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  13. It is very important that we consider how cruel we have been, are and can be to each other. We should not forget that we are all prone to reacting badly when outside our 'comfort zones' and forgetting about the Golden Rule that we all refer to. Come and stretch your comfort zones.
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  14. It never ceases to amaze me how we humans are able to snuff out another human life without feeling any pangs of conscience.We all need to continue to reflect upon this question unceasingly till we,God willing, can find a lasting answer to this persistent, recurring phenomenon.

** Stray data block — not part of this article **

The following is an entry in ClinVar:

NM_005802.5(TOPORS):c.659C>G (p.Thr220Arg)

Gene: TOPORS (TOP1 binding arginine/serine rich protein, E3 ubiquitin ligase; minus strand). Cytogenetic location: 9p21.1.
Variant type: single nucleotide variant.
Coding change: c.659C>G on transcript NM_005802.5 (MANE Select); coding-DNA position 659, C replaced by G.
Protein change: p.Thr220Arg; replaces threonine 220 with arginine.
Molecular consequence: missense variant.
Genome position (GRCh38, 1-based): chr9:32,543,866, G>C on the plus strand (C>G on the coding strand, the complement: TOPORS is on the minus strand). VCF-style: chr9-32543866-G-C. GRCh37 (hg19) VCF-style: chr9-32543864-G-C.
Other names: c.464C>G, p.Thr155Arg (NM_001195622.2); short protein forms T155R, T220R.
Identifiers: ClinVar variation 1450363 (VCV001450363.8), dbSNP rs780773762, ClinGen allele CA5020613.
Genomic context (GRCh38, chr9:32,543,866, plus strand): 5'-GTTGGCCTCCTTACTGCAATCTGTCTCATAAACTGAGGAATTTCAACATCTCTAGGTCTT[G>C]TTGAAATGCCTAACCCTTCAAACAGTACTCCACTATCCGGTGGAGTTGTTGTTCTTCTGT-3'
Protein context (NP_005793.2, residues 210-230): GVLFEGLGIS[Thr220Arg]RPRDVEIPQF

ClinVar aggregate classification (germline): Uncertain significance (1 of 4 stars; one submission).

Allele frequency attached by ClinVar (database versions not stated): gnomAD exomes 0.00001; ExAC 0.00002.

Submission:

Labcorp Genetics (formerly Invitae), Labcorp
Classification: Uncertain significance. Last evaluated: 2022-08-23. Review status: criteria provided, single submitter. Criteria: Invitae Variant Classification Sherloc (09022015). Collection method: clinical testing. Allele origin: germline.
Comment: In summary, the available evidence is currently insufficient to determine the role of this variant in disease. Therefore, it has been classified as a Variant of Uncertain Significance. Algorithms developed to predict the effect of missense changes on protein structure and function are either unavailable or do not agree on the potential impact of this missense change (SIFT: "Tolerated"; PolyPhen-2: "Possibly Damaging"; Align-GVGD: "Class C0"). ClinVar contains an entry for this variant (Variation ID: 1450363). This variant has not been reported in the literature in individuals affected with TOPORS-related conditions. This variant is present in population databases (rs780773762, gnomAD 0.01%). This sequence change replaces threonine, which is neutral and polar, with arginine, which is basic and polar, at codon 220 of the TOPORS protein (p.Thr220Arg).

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  15. I am so hopeful to see that ALL atrocities are being remembered and acknowledged "The Holocaust was a major human tragedy and a failure of humanity. Among Genocides, Massacres and other tragedies we will reflect upon the Indigenous American people, the Mayans, the Toltecs, Darfur, Polpot, Congo, Armenia, Rwanda, Falun Dafa, Burma, Tibet, Bosnia, India, Gaza and the transatlantic slave trade". ; It is great that people from all faiths and background are starting to acknowledge and admit that these tragedies were and are still being inflicted by human beings on each other. I do pray -though- that admitting and acknowledging will be only the first step towards a sincere and persistent effort to stop these tragedies and prevent any new ones and to compensate those who had to endure the suffering; I pray that our creator bless this effort with success.